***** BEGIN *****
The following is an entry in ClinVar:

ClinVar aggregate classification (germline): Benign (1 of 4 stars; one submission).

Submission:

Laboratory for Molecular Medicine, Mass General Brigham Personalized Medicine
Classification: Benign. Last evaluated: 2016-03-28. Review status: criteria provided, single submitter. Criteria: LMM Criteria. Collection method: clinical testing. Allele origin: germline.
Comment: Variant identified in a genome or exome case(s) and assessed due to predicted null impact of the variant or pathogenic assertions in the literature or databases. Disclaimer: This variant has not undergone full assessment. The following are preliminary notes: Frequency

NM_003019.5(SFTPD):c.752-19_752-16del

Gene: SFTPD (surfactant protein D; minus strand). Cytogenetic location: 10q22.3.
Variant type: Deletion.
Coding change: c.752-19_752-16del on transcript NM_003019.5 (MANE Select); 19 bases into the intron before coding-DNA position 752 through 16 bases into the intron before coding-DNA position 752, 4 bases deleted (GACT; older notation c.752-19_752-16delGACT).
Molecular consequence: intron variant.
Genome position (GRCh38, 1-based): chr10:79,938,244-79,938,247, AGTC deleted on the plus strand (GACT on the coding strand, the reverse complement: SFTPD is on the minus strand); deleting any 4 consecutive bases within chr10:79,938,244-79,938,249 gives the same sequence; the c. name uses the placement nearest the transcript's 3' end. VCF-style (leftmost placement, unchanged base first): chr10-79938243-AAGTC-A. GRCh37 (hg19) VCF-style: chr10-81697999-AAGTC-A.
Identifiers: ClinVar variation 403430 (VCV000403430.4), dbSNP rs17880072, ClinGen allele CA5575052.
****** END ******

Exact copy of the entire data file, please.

The following is an entry in ClinVar:

ClinVar aggregate classification (germline): Benign (1 of 4 stars; one submission).

Submission:

Laboratory for Molecular Medicine, Mass General Brigham Personalized Medicine
Classification: Benign. Last evaluated: 2016-03-28. Review status: criteria provided, single submitter. Criteria: LMM Criteria. Collection method: clinical testing. Allele origin: germline.
Comment: Variant identified in a genome or exome case(s) and assessed due to predicted null impact of the variant or pathogenic assertions in the literature or databases. Disclaimer: This variant has not undergone full assessment. The following are preliminary notes: Frequency

NM_003019.5(SFTPD):c.752-19_752-16del

Gene: SFTPD (surfactant protein D; minus strand). Cytogenetic location: 10q22.3.
Variant type: Deletion.
Coding change: c.752-19_752-16del on transcript NM_003019.5 (MANE Select); 19 bases into the intron before coding-DNA position 752 through 16 bases into the intron before coding-DNA position 752, 4 bases deleted (GACT; older notation c.752-19_752-16delGACT).
Molecular consequence: intron variant.
Genome position (GRCh38, 1-based): chr10:79,938,244-79,938,247, AGTC deleted on the plus strand (GACT on the coding strand, the reverse complement: SFTPD is on the minus strand); deleting any 4 consecutive bases within chr10:79,938,244-79,938,249 gives the same sequence; the c. name uses the placement nearest the transcript's 3' end. VCF-style (leftmost placement, unchanged base first): chr10-79938243-AAGTC-A. GRCh37 (hg19) VCF-style: chr10-81697999-AAGTC-A.
Identifiers: ClinVar variation 403430 (VCV000403430.4), dbSNP rs17880072, ClinGen allele CA5575052.